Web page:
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Dementia Now the Leading Cause of Deaths in Women

Latest By Vasudha Bhat , Onlymyhealth editorial team / Nov 03, 2014
Dementia Now the Leading Cause of Deaths in Women

Claiming as many as 32,000 lives a year, which is more than the heart disease, dementia has now become the leading cause of death in women.

Dementia In WomenDementia is now believed to be the leading killer in women which claims as many as 32,000 lives in a year.

According to the official figures, the deaths caused by dementia and Alzheimer’s is three times more than those caused by breast cancer, while it remains the third biggest killer in men.

Deaths caused by dementia in women rose from 11.5 percent in 2012 to 12.2 percent in 2013.
According to the expert’s, the rise in figures may be a result of better awareness of the disease and willingness of the doctors to record it on death certificates.

Besides, the government’s initiative to improve the diagnosis rates and deal with the stigma surrounding dementia may also have increased the figures.
The coronary heart disease has been the leading cause of death in men, which accounts for one in sex deaths.

Last year, approximately 38,000 men died from acute heart conditions including heart attacks, while 31,850 women died from dementia.

Combining all subtypes of diseases, cancer becomes the leading killer of men and women, accounting for 3 in 10 deaths. This data were obtained from the Office for National Statistics.

According to the ONS data, 506,790 deaths were registered in England and Wales in the year 2013, which meant a rise of 1.5 percent compared with 2012. Out of these, 261,205 were women and 245,585 were men.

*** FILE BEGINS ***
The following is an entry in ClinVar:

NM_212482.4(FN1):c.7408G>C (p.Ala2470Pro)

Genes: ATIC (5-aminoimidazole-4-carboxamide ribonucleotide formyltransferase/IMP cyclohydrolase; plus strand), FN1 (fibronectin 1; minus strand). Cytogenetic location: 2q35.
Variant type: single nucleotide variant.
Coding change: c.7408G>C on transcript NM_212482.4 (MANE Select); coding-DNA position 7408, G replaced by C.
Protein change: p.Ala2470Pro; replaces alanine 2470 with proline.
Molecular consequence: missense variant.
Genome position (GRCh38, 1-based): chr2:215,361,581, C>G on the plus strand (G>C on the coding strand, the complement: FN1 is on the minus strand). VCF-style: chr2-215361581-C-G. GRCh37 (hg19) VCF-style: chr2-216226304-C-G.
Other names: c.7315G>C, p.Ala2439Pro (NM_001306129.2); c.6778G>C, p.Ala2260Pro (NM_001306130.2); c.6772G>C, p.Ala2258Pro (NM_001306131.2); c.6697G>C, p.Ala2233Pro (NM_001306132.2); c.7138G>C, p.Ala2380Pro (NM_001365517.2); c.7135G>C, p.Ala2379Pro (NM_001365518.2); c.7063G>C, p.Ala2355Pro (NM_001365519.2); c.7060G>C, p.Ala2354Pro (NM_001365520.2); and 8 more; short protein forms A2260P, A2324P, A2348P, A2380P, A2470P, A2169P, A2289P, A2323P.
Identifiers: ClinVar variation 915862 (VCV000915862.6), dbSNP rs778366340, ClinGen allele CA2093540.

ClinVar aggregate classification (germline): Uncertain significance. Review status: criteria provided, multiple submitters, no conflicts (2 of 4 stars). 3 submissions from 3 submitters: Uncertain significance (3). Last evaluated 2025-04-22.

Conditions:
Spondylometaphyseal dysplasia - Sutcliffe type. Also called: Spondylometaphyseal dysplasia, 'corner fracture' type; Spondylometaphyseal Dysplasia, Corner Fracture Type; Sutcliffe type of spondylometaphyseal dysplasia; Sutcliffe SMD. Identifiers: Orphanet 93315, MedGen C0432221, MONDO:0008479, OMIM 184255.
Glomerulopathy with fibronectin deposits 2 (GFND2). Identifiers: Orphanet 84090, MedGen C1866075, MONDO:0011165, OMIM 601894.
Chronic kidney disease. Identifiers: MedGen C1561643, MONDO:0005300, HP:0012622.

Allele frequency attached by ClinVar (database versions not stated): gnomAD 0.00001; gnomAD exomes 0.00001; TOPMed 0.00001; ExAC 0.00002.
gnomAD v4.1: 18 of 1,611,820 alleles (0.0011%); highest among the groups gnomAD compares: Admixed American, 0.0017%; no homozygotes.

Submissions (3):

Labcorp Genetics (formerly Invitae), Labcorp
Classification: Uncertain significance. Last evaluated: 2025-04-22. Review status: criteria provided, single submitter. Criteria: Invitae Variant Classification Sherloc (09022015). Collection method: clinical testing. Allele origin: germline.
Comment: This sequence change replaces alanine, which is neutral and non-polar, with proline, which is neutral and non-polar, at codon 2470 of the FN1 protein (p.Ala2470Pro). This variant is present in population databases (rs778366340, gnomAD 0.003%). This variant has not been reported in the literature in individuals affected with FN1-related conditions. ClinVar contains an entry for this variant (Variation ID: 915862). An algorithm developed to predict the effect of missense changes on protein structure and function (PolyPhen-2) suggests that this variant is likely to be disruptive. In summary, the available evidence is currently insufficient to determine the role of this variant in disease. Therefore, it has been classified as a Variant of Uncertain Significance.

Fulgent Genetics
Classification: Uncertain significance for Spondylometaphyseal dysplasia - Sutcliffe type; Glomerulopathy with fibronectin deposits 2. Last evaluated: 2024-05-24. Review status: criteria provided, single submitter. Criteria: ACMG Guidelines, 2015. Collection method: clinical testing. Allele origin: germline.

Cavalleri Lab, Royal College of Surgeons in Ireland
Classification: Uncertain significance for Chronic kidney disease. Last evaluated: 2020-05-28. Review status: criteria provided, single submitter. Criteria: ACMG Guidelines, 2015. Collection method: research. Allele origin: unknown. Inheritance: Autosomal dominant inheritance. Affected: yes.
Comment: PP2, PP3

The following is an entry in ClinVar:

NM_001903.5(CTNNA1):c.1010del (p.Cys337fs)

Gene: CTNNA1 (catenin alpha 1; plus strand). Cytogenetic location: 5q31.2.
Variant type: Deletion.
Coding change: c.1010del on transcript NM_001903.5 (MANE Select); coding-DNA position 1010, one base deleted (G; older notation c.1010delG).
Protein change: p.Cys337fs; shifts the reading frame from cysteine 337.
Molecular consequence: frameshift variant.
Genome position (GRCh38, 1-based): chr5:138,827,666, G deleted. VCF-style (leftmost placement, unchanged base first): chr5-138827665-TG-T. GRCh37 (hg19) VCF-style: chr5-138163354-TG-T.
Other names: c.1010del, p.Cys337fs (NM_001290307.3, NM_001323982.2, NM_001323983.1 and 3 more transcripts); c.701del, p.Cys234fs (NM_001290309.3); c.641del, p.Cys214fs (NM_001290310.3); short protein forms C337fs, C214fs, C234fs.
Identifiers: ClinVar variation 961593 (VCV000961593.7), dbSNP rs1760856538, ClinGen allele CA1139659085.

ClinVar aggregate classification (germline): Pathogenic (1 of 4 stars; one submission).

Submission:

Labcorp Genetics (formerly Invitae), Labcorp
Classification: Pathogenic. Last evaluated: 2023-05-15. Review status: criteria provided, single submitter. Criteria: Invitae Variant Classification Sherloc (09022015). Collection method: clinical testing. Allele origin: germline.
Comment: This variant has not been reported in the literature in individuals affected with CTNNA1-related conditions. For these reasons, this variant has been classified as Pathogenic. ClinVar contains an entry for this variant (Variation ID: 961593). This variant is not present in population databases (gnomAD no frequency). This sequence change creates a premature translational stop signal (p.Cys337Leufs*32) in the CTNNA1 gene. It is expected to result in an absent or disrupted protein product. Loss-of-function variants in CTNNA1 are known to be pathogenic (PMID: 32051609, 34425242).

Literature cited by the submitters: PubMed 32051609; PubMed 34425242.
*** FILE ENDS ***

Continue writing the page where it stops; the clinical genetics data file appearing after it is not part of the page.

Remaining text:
Dementia became the leading cause of death in women taking over heart disease in 2012.
The policy manager at Alzheimer’s Society, Gavin Terry said ‘with 225,000 people developing dementia every year and numbers set to soar, dementia is one of the biggest health and social care challenges the UK faces.

‘For too long dementia has been wrongly seen by many clinicians as a natural part of ageing and, as such, they have failed to record it as a cause of death.

‘Increasing awareness of the condition has started to combat this, and these figures are likely to be a product of that.’

The Director of External Affair for Alzheimer’s Research UK, Hilary Evans said ‘age is the biggest risk factor for dementia, and with women living longer than men, we would expect to see this reflected in cause of death. Sadly, about half a million women in the UK are living with dementia.

‘The figures highlight dementia as a huge problem that we cannot shy away from any longer.

‘Encouragingly, the statistics reveal that other health conditions, such as heart disease, are beginning to be tamed and this has come about due to improved research into treatment, prevention and better public health.

‘We must now turn our attentions to dementia – our greatest health challenge – and invest in research that will drive better prevention and treatment of the condition.’

Image courtesy: Getty Images

News source: dailymail.co.uk

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